We’ve spent the last few weeks talking about lighthouses along the U.S. coasts – New England, Middle Atlantic, Southern and Gulf, West, and Great Lakes. While we talked about architecture features, we didn’t focus on the absolute most important part of a lighthouse. In fact, take this factor away and you’d just have a building, just a house.
I’m talking about light. What produced the light and sent warning beams blazing into the darkness to warn or guide passing ships? That is today’s topic. Continue reading
Where are the majority of lighthouses located in the United States? What region? It’s surprising to many people that the majority of American lighthouses were built along the shores of the Great Lakes.
Today’s blog post explores the lakes, commerce, lake lighthouse design, a few iconic structures, and leaves you with a story to remember. Continue reading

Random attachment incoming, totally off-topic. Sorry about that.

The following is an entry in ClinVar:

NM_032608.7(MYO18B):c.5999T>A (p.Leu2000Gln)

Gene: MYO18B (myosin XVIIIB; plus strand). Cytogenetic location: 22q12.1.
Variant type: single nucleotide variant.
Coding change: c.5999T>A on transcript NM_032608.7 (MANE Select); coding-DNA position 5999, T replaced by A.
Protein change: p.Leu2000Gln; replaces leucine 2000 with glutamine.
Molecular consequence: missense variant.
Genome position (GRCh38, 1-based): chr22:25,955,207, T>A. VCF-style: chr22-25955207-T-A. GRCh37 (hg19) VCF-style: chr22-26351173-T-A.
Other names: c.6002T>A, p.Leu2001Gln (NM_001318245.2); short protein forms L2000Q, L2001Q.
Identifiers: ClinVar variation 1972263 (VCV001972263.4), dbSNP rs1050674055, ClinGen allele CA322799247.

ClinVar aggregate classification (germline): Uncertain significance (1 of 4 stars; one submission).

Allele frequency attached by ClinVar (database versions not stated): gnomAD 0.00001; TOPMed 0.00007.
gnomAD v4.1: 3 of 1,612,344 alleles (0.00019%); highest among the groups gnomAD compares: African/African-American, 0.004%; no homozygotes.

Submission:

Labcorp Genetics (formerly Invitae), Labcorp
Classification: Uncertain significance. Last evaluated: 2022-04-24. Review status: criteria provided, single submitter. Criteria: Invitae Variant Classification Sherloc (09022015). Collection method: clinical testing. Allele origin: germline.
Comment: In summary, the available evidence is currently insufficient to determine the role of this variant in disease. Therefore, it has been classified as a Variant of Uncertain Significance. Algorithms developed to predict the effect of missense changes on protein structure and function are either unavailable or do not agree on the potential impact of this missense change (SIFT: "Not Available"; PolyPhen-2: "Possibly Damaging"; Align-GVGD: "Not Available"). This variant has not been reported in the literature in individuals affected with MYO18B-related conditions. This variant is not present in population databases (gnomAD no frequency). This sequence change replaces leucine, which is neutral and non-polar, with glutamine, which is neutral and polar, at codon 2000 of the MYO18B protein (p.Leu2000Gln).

After investigations revealed neglect and penny-pinching by Stephen Pleasonton, the U.S. Government established it’s second agency: The U.S. Lighthouse Board. This agency would oversee the administration of all lighthouses within the United States, ensuring their upkeep, creating standardized rules, overseeing keepers, and allocating funds.
The “Lighthouse Board Era” is a fascinating, expansive, and detailed time in American lighthouse history. The era lasted from 1852 to 1910; at the end the Bureau of Lighthouses took over, followed by the Coast Guard in 1939.
This blog post will attempt to give some generalized historical information about the board, proceedings, and expectations – but there’s so much amazing information we can’t cover it all in 1,000 words! Enjoy the summary… Continue reading